Dr. Dennery's focuses on understanding signaling mechanisms involved in hyperoxic lung injury in neonatal models. She has characterized the regulation of heme oxygenase, the rate limiting enzyme in the metabolism of heme. This pathway allows for the degradation of a pro-oxidant molecule and the formation of antioxidant bile pigments and carbon monoxide. She demonstrated that HO-1 which is normally anchored to the smooth endoplasmic reticulum at the C-terminal, can be cleaved under certain conditions to migrate to the nucleus to mediate important signaling functions. She also showed that HO-1 can bind to other proteins such as Nrf2 , the transcription factor that is central to oxidative regulation, to alter downstream signaling. Recently, she has demonstrated that through heme regulation, HO-1 can also modulate circadian rhythmicity in cell models. Recently, using RNA Seq, proteinomics and mathematical modeling, the Dennery laboratory discovered that HO-1 protein can bind to specific DNA sequences, resulting activation of several transcirption factors. These insights allow for a better understanding of the pleiotropic functions of HO-1.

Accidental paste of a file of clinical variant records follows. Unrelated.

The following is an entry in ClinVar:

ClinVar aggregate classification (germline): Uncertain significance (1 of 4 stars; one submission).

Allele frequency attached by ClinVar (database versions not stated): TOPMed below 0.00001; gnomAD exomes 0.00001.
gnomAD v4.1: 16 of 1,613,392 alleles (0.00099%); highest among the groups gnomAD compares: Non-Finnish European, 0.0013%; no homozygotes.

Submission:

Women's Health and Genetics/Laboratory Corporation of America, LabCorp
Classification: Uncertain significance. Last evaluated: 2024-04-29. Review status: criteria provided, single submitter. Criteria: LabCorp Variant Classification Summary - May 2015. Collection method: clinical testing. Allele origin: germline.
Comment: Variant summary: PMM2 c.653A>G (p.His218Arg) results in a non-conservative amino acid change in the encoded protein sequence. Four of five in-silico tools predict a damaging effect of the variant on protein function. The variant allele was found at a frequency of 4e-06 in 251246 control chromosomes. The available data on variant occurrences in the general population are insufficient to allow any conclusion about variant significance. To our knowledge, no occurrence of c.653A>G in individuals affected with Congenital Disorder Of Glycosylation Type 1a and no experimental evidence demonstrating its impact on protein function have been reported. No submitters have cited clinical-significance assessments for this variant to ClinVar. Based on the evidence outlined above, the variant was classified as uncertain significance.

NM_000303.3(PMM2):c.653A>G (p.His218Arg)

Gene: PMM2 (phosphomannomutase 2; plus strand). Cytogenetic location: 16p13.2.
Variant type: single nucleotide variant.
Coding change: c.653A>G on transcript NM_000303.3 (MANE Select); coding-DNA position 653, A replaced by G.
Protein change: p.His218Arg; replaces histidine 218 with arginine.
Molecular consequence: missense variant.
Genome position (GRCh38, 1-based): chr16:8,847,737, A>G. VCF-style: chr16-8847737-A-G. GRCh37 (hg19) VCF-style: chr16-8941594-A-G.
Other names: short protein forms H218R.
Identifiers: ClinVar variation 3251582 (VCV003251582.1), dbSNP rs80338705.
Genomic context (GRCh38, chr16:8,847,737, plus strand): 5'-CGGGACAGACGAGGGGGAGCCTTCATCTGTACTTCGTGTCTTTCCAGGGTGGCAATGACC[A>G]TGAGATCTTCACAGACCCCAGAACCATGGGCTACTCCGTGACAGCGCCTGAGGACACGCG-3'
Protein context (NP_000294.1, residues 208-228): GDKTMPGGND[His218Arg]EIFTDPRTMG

In addition to the work on HO-1, Dr. Dennery's focus on hyperoxic lung injury in neonates has led to further investigation of the impact of hyperoxia on neonatal metabolism. Specifically, she identified that hyperoxia alters the glycolytic pathway and leads to altered proliferation and senescence in specific lung cellular subtypes. Through single cell transcriptomics, she identified that lung macrophages are the predominant cell type that develop senescence in response to hyperoxia. The implications of this on lung injury and repair are the subject of ongoing research.